A reconstruction of the Lib Dem clearout (maybe). Photo: Guiseppe Cacace/AFP/Getty Images
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Commons Confidential: the Liberal Democrat clear-out sale

Money raised goes into a “fightback” fund – although the flattened Lib Dems will need more than the odd jumble sale to rise, Lazarus-like, from the dead.

A sign of things to come, perhaps? Conservatives queued up to slap Frank Field on the back after Maggie Thatcher’s favourite Labour MP was elected as the chair of the work and pensions committee on 18 June.

The Tory salutes were led, according to my snout, by Matthew Hancock, a ministerial member of Team Osborne so oily that his parliamentary comrade Philip Davies once remarked, “Anyone tempted to lick George Osborne’s backside should be careful . . . if you go too far, you’ll find the soles of Matt Hancock’s shoes in the way.” The cooing Tories interpreted Field’s first public statement as qualified support for Osborne’s and David Cameron’s welfare programme.

The industrial and political wings of the labour movement continue to diverge. The talk among Unite, Unison and GMB members is of endorsing none of the four candidates for Labour leader. If the unions decide to withhold patronage it would be a blow to Andy Burnham, who is seeking their support but not their money (in order to avoid the accusation that he is in their pocket).

One informant whispered that there is a groundswell in Unite to back Jeremy Corbyn, who shared a platform with the union’s general secretary, Len McCluskey, at an anti-austerity march in London on 20 June. Islington’s Dave Spart is already the pick of the train drivers’ union, Aslef, with Tom Watson its choice as deputy. A Corbyn victory remains improbable but not impossible, if the union bandwagon rolls. Ed Miliband’s 2014 reforms were intended to marginalise union influence. The result is that an affiliated member’s or £3 supporter’s ballot paper is worth as much as an MP’s.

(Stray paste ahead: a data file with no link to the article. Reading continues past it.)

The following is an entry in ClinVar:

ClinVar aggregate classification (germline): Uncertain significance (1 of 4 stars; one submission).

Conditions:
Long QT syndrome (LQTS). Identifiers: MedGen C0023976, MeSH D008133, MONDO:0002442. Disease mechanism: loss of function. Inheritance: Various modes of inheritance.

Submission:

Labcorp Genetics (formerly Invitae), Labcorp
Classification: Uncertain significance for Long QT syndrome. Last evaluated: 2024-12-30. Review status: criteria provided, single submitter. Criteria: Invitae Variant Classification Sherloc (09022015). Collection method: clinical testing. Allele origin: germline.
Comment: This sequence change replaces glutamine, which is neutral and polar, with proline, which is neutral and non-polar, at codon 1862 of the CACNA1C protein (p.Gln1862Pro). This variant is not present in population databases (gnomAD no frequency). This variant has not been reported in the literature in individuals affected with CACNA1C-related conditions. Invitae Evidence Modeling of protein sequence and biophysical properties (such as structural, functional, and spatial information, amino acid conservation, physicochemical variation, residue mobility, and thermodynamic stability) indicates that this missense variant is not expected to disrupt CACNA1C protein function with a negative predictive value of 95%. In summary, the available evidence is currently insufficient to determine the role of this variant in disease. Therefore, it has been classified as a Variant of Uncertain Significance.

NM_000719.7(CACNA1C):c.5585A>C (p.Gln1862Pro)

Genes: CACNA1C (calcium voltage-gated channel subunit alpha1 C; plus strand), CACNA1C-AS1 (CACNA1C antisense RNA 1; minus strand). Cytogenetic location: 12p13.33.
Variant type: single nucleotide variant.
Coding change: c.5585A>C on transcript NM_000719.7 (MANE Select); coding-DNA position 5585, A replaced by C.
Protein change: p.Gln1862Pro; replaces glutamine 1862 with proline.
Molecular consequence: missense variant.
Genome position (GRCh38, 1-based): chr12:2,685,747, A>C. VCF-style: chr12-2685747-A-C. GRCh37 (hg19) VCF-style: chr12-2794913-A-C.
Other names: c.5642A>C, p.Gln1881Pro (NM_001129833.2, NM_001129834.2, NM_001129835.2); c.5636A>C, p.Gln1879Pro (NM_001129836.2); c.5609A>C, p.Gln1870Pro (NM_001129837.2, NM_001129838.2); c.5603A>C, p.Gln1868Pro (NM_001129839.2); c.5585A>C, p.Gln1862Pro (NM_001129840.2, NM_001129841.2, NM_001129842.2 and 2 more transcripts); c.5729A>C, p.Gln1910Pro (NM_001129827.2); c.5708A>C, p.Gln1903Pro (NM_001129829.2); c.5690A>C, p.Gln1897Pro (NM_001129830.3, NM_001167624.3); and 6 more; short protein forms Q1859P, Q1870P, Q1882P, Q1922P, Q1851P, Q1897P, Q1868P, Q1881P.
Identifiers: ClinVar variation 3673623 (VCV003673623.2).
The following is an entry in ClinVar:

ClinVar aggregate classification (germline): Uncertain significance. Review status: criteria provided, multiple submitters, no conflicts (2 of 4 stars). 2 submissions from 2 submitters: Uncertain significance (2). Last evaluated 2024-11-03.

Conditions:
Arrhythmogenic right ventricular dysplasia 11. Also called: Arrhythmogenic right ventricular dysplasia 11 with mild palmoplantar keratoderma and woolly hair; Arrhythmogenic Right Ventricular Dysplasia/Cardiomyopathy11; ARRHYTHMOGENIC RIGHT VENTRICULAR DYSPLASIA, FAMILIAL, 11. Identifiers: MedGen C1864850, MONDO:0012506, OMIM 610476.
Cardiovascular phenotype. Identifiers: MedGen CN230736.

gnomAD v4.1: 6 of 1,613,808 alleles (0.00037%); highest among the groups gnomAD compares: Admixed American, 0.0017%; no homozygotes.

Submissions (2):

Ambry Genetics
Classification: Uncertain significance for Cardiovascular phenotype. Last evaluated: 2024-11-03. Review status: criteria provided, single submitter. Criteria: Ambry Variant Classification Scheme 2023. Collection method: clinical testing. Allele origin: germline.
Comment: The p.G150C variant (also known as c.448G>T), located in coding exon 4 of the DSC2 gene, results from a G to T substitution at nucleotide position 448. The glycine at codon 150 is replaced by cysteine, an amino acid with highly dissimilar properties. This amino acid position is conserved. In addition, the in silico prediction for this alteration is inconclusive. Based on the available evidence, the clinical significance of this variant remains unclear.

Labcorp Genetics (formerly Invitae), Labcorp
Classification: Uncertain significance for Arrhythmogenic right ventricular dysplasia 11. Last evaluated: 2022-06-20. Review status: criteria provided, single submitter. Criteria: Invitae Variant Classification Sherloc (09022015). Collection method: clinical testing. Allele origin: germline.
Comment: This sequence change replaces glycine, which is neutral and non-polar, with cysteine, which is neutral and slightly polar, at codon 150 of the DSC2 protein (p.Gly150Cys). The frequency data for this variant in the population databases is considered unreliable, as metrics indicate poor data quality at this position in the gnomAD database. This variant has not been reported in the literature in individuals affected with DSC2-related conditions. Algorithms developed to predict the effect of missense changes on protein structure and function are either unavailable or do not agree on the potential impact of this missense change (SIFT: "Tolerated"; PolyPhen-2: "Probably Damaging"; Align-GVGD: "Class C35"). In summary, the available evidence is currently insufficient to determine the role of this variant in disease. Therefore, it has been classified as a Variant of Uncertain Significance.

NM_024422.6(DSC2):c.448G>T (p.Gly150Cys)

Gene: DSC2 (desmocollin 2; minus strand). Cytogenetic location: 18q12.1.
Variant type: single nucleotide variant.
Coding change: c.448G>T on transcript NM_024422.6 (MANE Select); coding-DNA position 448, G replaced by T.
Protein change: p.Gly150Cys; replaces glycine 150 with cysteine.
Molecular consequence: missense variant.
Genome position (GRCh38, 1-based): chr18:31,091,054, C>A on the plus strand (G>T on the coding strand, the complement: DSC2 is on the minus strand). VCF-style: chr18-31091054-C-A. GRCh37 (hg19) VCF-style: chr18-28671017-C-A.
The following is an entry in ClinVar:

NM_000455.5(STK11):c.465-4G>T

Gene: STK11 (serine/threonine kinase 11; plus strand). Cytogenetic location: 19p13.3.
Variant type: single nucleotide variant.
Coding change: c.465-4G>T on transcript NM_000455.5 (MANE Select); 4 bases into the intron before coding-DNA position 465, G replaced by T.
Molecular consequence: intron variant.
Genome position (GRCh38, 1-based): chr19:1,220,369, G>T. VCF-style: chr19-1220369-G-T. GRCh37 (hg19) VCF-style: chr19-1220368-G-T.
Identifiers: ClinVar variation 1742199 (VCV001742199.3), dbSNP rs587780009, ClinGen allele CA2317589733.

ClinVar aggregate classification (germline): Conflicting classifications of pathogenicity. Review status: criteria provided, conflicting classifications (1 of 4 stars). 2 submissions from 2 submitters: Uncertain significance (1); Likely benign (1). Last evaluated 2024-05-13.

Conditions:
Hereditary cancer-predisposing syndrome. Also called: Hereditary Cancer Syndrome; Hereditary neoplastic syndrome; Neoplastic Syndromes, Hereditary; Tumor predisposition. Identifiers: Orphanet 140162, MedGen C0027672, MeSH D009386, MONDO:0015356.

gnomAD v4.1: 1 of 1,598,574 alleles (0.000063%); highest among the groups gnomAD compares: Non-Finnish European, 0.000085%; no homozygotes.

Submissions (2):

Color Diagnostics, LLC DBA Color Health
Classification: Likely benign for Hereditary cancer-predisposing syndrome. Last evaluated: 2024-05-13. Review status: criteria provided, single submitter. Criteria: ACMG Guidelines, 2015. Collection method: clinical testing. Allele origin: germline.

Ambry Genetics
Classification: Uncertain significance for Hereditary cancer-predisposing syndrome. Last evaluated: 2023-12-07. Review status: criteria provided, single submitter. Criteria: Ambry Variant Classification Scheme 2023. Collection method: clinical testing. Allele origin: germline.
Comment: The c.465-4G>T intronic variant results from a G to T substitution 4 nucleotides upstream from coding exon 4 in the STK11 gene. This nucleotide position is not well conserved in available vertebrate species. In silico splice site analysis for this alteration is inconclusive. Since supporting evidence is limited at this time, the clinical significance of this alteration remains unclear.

The indignities of defeat included an “office clear-out sale” for the Liberal Democrat John Leech. “There’s ten years’ worth of electricals, Risos, printers, folders, tablets, monitors, phones, chairs, desks, tables, cabinets, noticeboards, whiteboards, stationery, campaign materials and other bits and pieces,” advertised the ex-MP for Manchester Withington.

Money raised goes into a “fightback” fund – although the flattened Lib Dems will need more than the odd jumble sale to rise, Lazarus-like, from the dead. I trust that none of the items above was purchased with public money.

The metal turnstile newly installed at the peers’ entrance to parliament will send shivers down the spines of dishonourable members. Expenses cheats, arsonists, perjurers and other assorted ex-cons will be reminded of the prison gates they walked through before shuffling back into the House of Cronies.

Bananas were banned from the recent Unison conference, as one of the 1,200 delegates was allergic to the fruit. No wonder David Miliband the banana-waver never secured the union’s support.

Kevin Maguire is the associate editor (politics) of the Daily Mirror